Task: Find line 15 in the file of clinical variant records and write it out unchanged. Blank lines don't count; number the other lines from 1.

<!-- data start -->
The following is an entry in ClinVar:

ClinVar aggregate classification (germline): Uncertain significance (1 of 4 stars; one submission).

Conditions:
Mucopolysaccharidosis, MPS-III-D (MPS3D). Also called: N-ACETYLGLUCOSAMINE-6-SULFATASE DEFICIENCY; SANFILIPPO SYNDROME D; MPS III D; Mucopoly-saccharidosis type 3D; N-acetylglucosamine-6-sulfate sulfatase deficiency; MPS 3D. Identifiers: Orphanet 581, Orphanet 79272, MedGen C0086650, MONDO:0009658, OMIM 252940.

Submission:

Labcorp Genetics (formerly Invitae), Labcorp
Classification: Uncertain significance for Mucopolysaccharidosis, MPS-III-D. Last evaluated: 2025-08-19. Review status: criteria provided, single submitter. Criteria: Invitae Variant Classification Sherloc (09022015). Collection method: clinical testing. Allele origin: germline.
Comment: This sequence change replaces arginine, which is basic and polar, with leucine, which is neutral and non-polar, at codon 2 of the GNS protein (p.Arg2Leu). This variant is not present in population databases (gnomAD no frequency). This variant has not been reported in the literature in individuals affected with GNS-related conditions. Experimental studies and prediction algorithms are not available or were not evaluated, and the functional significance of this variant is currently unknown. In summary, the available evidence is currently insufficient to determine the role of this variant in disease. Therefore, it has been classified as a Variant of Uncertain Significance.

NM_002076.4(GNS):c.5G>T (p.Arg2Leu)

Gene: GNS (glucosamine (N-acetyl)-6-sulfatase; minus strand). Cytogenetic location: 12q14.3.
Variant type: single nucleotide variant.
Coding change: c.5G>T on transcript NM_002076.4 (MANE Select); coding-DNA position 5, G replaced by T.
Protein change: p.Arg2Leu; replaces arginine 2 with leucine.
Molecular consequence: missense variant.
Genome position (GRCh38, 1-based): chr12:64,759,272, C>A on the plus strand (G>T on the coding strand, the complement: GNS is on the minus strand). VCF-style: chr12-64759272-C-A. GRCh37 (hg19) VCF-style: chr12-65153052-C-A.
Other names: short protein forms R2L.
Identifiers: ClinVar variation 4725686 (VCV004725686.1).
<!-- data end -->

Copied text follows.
Genome position (GRCh38, 1-based): chr12:64,759,272, C>A on the plus strand (G>T on the coding strand, the complement: GNS is on the minus strand). VCF-style: chr12-64759272-C-A. GRCh37 (hg19) VCF-style: chr12-65153052-C-A.